Friday, May 23, 2014

We need to talk about "Fangirl"

This is not about "Green Lit." 

I'm getting this out of the way because ever since critics decided to make John Green their darling and papers far and wide praised him as the "savior of YA" there has been much backlash against the idea that this straight white dude has more influence in a genre predominated by women. (In my case, I'm very much in favour of backlash against the shamefully ill-informed pieces being written about my favourite genre.) Anyway, some of that backlash has translated to some authors associated with Green, most notably Rainbow Rowell whose novel "Eleanor and Park" got a glowing review from Green, and the rest is history.

I'm going on this caveat just to make it clear - I'm about to express a very negative opinion of a book. It's not about the author or any carry-over backlash from another author. 

No, I'm doing it because "Fangirl", as a book, in itself, sucks!

Content warning: ableism, misuse of the English language.

Also, spoilers.

Still here? Okay, let's go.

"Fangirl" is about Cath, a fan of the fictional world of "Simon Snow" whose latest fanfic has gotten weirdly popular in the run-up to the release of the final book in the series. She and her twin sister Wren go to college and the book follows Cath as she struggles with being a fangirl in a grown-up world.

There's other stuff in there, subplots about a long-lost mother, a father with bipolar disorder who struggles to recalibrate his life now that his grown-up daughters are away, Wren drinking too much, Cath being exploited by a fellow student, Cath struggling with her own social anxiety, and Cath falling in love, but they are picked up and laid aside arbitrarily, as if the author grew bored with them and only later realized she had loose ends to tie.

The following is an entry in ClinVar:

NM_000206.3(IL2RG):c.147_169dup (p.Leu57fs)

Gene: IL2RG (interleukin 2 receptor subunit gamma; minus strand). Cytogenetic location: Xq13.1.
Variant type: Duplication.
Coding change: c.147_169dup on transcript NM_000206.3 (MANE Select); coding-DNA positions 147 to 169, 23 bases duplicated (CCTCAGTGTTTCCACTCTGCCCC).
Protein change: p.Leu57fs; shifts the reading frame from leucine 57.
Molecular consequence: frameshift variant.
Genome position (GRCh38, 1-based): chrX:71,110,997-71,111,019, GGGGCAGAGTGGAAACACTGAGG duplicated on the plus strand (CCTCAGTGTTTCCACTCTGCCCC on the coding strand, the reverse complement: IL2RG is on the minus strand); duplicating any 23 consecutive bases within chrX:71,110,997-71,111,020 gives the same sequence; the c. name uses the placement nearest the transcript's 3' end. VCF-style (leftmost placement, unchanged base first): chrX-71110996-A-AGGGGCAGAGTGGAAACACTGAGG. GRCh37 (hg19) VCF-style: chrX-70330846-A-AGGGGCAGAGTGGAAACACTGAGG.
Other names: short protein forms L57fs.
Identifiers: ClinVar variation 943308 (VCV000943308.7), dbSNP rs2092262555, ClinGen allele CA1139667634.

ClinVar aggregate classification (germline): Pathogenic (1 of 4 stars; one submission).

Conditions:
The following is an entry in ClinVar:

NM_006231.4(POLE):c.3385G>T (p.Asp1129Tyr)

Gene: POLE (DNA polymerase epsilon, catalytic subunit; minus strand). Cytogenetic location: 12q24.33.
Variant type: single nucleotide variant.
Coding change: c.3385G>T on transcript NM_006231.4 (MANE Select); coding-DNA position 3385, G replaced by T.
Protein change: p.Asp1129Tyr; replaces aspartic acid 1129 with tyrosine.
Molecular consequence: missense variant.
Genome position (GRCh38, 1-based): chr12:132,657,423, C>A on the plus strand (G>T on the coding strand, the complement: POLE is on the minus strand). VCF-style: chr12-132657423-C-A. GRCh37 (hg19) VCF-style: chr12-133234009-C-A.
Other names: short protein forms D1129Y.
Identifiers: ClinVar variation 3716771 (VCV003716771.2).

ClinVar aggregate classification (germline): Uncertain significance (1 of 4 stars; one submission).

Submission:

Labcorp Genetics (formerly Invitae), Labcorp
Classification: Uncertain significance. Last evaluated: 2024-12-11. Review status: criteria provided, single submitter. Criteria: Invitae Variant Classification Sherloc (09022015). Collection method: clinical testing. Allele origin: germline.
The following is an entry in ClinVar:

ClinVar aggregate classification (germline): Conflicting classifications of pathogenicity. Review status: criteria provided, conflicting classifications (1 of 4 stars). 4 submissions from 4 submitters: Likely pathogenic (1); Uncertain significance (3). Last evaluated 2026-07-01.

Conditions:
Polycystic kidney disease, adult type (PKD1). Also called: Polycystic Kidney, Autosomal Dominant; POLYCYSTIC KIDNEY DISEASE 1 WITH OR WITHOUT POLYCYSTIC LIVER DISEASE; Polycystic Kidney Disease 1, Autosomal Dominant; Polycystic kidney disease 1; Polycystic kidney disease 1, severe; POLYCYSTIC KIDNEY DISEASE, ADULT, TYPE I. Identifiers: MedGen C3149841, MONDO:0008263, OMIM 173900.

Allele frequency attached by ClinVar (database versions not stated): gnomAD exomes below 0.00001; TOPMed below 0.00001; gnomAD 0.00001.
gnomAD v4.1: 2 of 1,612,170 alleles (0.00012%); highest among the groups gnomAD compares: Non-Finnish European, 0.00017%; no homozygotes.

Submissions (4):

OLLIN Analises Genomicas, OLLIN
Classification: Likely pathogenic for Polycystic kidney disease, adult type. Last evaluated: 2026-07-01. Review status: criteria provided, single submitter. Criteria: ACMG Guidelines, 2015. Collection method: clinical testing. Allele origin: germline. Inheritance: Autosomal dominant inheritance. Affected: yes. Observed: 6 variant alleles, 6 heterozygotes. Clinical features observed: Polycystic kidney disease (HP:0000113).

(The book was written as a NaNo project, but it wasn't edited like a NaNo project, meaning all the filler and fluff was left right where it was, creating a Frankenstein's monster of subplots with no discernible build-up, climax, or resolution. It's just a middle. A big, slogging middle.)

Speaking of Cath's fangirlishness, I didn't have much of an issue with how it was portrayed because it reflects the way I experienced fanfic and fandom. What I don't like was how it was set up as some sort of hurdle that Cath has to overcome before... I don't know, becoming a full-fledged adult or something. The closest thing we get to a climax is Cath realizing that finishing her super-mega-fanfic before the release of the final Simon Snow book was not a big deal... and that's it. At no point does the book attempt to address the reasons behind Cath's obsession with writing on time, or her reasons for being ZOMG SUCH AN INTROVERT. She gets a good cry in and that's that.

Which... oh, honey...

Other people have written how the book is misrepresentative of social anxiety issues and how people get over them. Social anxiety and bipolar disorder, apparently, because both characters clearly identified as having mental health issues in the book are both gross stereotypes who don't really get to present a more nuanced view of the issue at hand.